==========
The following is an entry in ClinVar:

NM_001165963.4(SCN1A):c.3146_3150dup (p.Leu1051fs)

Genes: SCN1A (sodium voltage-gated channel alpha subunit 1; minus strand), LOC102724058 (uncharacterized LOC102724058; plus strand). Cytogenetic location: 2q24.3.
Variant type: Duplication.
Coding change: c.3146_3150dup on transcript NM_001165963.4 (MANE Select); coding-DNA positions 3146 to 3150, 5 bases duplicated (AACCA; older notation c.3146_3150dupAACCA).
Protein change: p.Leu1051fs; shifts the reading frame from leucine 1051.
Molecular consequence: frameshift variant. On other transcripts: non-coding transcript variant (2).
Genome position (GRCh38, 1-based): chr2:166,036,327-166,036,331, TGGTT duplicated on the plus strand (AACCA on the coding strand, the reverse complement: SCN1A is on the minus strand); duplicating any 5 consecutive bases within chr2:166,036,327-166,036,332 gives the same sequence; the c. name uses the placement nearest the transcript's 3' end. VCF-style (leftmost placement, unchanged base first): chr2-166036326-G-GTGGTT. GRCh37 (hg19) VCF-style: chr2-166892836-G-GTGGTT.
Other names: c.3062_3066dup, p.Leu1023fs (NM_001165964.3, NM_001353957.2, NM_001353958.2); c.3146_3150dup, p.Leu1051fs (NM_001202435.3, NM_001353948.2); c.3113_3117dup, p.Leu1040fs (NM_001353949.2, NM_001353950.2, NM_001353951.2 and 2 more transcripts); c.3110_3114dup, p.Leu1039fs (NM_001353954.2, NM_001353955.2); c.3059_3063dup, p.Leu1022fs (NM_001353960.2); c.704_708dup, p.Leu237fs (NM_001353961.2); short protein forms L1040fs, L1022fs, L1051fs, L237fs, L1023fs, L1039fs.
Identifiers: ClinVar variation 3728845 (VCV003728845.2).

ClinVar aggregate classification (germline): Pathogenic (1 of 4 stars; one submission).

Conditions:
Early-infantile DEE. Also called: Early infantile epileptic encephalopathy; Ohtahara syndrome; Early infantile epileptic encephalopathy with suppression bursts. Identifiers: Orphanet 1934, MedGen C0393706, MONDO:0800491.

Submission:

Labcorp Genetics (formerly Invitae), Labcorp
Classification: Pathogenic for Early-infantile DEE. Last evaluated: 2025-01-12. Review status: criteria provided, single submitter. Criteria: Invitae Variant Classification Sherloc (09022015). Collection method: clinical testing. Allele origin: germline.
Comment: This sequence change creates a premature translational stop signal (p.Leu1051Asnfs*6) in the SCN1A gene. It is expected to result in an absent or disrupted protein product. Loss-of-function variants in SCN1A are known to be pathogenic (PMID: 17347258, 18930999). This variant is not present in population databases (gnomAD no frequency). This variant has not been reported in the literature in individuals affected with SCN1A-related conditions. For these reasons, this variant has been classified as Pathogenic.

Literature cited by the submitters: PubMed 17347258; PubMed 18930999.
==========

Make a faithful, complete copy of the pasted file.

The following is an entry in ClinVar:

NM_001165963.4(SCN1A):c.3146_3150dup (p.Leu1051fs)

Genes: SCN1A (sodium voltage-gated channel alpha subunit 1; minus strand), LOC102724058 (uncharacterized LOC102724058; plus strand). Cytogenetic location: 2q24.3.
Variant type: Duplication.
Coding change: c.3146_3150dup on transcript NM_001165963.4 (MANE Select); coding-DNA positions 3146 to 3150, 5 bases duplicated (AACCA; older notation c.3146_3150dupAACCA).
Protein change: p.Leu1051fs; shifts the reading frame from leucine 1051.
Molecular consequence: frameshift variant. On other transcripts: non-coding transcript variant (2).
Genome position (GRCh38, 1-based): chr2:166,036,327-166,036,331, TGGTT duplicated on the plus strand (AACCA on the coding strand, the reverse complement: SCN1A is on the minus strand); duplicating any 5 consecutive bases within chr2:166,036,327-166,036,332 gives the same sequence; the c. name uses the placement nearest the transcript's 3' end. VCF-style (leftmost placement, unchanged base first): chr2-166036326-G-GTGGTT. GRCh37 (hg19) VCF-style: chr2-166892836-G-GTGGTT.
Other names: c.3062_3066dup, p.Leu1023fs (NM_001165964.3, NM_001353957.2, NM_001353958.2); c.3146_3150dup, p.Leu1051fs (NM_001202435.3, NM_001353948.2); c.3113_3117dup, p.Leu1040fs (NM_001353949.2, NM_001353950.2, NM_001353951.2 and 2 more transcripts); c.3110_3114dup, p.Leu1039fs (NM_001353954.2, NM_001353955.2); c.3059_3063dup, p.Leu1022fs (NM_001353960.2); c.704_708dup, p.Leu237fs (NM_001353961.2); short protein forms L1040fs, L1022fs, L1051fs, L237fs, L1023fs, L1039fs.
Identifiers: ClinVar variation 3728845 (VCV003728845.2).

ClinVar aggregate classification (germline): Pathogenic (1 of 4 stars; one submission).

Conditions:
Early-infantile DEE. Also called: Early infantile epileptic encephalopathy; Ohtahara syndrome; Early infantile epileptic encephalopathy with suppression bursts. Identifiers: Orphanet 1934, MedGen C0393706, MONDO:0800491.

Submission:

Labcorp Genetics (formerly Invitae), Labcorp
Classification: Pathogenic for Early-infantile DEE. Last evaluated: 2025-01-12. Review status: criteria provided, single submitter. Criteria: Invitae Variant Classification Sherloc (09022015). Collection method: clinical testing. Allele origin: germline.
Comment: This sequence change creates a premature translational stop signal (p.Leu1051Asnfs*6) in the SCN1A gene. It is expected to result in an absent or disrupted protein product. Loss-of-function variants in SCN1A are known to be pathogenic (PMID: 17347258, 18930999). This variant is not present in population databases (gnomAD no frequency). This variant has not been reported in the literature in individuals affected with SCN1A-related conditions. For these reasons, this variant has been classified as Pathogenic.

Literature cited by the submitters: PubMed 17347258; PubMed 18930999.